LPR Lists

Why I’m Going to Nouveau Classical



I cherish the moments when I am made to experience the music I love from a completely different perspective, whether that’s listening to Max Richter’s Vivaldi Recomposed or pairing a classical ensemble with an artist working in a different genre for live events at LPR.
Fashion and classical music, seeming so incongruous, do this for me. When they’re pared down to their aesthetic essence they can share the same context quite beautifully, playing off of each other, dovetailing, and creating something entirely new. This is the defining spirit of the Nouveau Classical Project.
I’m sure the NY Times article that came out about Sugar Vendil, the founder of the series, made many “serious” classical music aficionados cringe. That’s often the reaction when an artist proposes a new idea that challenges the conventions we’re comfortable with. But while pairing classical music and fashion seems like a marketing ploy or a stunt that somehow “dumbs down” the music, this is hardly the case. In fact, it’s the opposite. The presentation is challenging. It’s daring. Think Second Viennese, not First.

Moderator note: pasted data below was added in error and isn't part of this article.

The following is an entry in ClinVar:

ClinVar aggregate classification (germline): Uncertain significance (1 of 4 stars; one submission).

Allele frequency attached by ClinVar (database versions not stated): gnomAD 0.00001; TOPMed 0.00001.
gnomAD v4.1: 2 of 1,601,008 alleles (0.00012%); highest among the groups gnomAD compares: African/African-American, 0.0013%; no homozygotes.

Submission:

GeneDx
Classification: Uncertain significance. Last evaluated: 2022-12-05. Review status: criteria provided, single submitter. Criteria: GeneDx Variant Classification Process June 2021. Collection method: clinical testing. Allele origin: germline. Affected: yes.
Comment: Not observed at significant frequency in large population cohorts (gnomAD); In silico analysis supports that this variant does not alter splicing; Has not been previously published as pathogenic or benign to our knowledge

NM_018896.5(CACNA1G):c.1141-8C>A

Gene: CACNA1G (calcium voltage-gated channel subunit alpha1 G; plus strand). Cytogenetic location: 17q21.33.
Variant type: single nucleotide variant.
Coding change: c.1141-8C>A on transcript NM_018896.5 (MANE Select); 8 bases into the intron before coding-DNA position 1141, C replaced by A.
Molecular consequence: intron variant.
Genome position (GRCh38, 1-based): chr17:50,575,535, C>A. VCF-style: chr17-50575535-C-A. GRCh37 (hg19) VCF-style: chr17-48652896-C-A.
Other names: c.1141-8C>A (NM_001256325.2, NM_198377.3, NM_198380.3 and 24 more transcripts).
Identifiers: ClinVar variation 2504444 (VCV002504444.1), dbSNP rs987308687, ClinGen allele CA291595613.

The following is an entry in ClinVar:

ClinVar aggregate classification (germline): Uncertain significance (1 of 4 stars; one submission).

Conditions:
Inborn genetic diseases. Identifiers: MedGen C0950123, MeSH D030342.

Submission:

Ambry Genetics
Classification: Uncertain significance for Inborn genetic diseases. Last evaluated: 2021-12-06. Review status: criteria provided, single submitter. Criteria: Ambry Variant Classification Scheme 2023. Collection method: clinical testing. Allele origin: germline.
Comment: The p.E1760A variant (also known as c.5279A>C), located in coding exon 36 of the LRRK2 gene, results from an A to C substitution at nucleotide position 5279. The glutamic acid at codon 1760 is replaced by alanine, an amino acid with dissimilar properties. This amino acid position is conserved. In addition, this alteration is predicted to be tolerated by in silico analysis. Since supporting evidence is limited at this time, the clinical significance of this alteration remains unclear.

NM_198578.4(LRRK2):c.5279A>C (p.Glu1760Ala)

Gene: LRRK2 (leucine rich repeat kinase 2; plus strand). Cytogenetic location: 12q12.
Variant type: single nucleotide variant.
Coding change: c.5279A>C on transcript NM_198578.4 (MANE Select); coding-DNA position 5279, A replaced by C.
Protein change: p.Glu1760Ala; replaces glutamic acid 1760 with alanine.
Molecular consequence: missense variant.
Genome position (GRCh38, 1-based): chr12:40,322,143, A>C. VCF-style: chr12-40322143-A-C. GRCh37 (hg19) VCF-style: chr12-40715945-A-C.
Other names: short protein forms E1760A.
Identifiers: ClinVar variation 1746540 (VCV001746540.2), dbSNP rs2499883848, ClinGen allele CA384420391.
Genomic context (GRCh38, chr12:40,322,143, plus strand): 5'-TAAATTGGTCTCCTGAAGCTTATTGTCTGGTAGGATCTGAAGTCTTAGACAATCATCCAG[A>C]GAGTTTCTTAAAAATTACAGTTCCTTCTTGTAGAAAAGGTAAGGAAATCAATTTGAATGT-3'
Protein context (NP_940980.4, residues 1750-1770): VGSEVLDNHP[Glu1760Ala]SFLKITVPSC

I think that’s what makes me really interested in what Sugar and Nouveau Classical are doing. That it is not some vile attempt to attract a young, hip, audience for classical music. There is no ulterior motive. Rather, it belongs to the inspired collaborations between the arts that dot the history of classical music. Think Pablo Picasso and Manuel de Falla or Coco Chanel and Igor Stravinsky. Productions from Ballet Russes over the years have involved costumes and sets by Picasso, Henri Matisse, and Georges Braque, to scores by Darius Milhaud, Stravinsky, and Georges Auric, respectively. In many ways Nouveau Classical is an extension of this lineage, this inspired collaboration between the arts.
This is a passion project for listeners who find inspiration reveling in the unexpected interactions that occur when varied art forms converge.
posted by Justin Kantor